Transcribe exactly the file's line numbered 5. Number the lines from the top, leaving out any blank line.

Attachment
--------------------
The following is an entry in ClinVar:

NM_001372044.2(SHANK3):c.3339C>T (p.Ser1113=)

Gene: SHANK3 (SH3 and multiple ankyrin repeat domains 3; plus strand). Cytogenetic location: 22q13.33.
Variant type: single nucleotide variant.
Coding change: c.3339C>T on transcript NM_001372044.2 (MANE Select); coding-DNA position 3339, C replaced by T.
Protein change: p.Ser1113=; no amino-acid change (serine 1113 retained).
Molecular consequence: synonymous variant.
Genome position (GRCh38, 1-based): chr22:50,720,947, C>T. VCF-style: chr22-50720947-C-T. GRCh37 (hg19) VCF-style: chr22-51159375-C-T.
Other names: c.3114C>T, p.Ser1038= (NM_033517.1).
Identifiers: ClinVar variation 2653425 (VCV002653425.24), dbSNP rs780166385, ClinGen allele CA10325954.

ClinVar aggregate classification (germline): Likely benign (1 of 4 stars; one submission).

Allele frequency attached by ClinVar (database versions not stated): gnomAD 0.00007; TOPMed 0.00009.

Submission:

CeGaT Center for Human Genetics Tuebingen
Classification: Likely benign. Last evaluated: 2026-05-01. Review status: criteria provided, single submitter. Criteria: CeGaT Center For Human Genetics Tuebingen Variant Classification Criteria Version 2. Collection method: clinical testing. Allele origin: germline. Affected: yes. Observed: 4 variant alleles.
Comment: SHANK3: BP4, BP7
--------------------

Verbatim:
Coding change: c.3339C>T on transcript NM_001372044.2 (MANE Select); coding-DNA position 3339, C replaced by T.